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Global Anglican Church Leaders wade in on US immigration row

Global Anglican Church Leaders wade in on US immigration row

By David W. Virtue, DD
www.virtueonline.org
January 31, 2017

In an urgent message to Anglicans in North America, ACNA Archbishop Foley Beach called for prayer for immigrants, refugees and for government leaders as they make decisions about how to deal with a global problem where answers are few and problems are many.

"As a province that spans Canada, the United States, and Mexico we face unique challenges on issues affecting refugees and immigration. I am thankful for our congregations that are a part of the Anglican Immigrant Initiative. They have taken the lead in caring for those in our communities who are refugees and immigrants, showing the love of Christ to the most vulnerable."

The Archbishop called on Anglicans to make a special effort to reach out to refugees and immigrants in their local communities. "In these divisive times, we have the opportunity to demonstrate a compassion that builds bridges, and overcomes fear.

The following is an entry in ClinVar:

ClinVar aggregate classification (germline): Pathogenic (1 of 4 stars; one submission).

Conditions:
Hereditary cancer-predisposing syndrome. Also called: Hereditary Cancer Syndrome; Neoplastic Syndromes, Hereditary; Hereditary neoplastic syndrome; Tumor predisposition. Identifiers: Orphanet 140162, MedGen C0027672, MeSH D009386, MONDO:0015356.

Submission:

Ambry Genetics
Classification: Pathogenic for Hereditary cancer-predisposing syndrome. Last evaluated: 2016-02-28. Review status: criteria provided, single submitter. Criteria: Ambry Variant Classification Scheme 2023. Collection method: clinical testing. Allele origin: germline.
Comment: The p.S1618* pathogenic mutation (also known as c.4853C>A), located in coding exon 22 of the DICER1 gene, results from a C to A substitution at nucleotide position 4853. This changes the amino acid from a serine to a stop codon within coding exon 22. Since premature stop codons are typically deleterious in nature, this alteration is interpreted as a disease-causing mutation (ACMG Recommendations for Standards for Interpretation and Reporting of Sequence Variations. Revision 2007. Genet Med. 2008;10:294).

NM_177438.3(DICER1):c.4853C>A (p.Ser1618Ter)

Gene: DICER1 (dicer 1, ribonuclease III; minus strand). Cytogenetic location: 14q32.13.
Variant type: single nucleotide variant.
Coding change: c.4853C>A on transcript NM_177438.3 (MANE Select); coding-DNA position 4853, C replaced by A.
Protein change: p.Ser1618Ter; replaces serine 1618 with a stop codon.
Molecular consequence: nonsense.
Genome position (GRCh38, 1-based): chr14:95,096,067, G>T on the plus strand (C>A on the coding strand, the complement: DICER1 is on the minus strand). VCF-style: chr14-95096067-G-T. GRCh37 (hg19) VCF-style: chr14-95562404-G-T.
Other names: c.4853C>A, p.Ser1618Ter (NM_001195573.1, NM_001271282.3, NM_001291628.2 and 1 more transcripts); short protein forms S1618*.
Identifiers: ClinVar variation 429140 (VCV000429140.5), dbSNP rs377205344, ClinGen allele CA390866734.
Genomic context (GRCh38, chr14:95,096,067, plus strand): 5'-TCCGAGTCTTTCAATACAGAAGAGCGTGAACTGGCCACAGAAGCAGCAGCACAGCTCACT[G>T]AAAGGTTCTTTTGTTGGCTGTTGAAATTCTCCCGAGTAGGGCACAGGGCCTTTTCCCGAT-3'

"In our province we also have lawmakers who face a different, but related set of challenging moral issues. As public servants, they are called to carefully discern how best to respond to the global humanitarian need while also maintaining the appropriate role of government in protecting its citizens. There are no easy answers to how our nations should balance these priorities, and our leaders need your prayers."

The Archbishop of Egypt, the Most Rev. Dr. Mouneer Anis, Primate of the Anglican Province of Jerusalem and the Middle East, said that he was saddened to hear about President Trump's executive order and said that "it will not contribute to the security of the United States in any way."

In a statement, Archbishop Mouneer said: "I appreciate the right of the government to protect the nation from terrorism, but this will not happen by preventing Muslims from coming to the country. The Oklahoma City bombing, we recall, was conducted by an American, not a Muslim.